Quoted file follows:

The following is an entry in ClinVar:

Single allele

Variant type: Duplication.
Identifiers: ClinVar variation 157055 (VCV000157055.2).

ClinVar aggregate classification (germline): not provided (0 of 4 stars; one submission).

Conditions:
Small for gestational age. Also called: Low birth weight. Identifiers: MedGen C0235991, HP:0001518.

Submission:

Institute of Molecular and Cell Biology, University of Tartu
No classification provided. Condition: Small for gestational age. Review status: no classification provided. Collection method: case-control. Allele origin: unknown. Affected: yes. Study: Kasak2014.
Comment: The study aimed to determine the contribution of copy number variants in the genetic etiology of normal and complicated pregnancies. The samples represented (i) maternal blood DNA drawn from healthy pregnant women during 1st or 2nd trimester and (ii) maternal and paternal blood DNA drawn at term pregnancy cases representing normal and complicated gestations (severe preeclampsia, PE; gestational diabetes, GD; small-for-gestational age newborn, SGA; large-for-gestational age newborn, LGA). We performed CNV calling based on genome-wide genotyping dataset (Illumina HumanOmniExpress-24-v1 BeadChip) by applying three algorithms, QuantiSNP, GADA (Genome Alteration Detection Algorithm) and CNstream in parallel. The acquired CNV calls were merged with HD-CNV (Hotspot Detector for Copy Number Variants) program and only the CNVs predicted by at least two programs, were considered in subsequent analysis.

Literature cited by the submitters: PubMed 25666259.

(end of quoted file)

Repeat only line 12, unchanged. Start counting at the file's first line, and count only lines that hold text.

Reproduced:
Literature cited by the submitters: PubMed 25666259.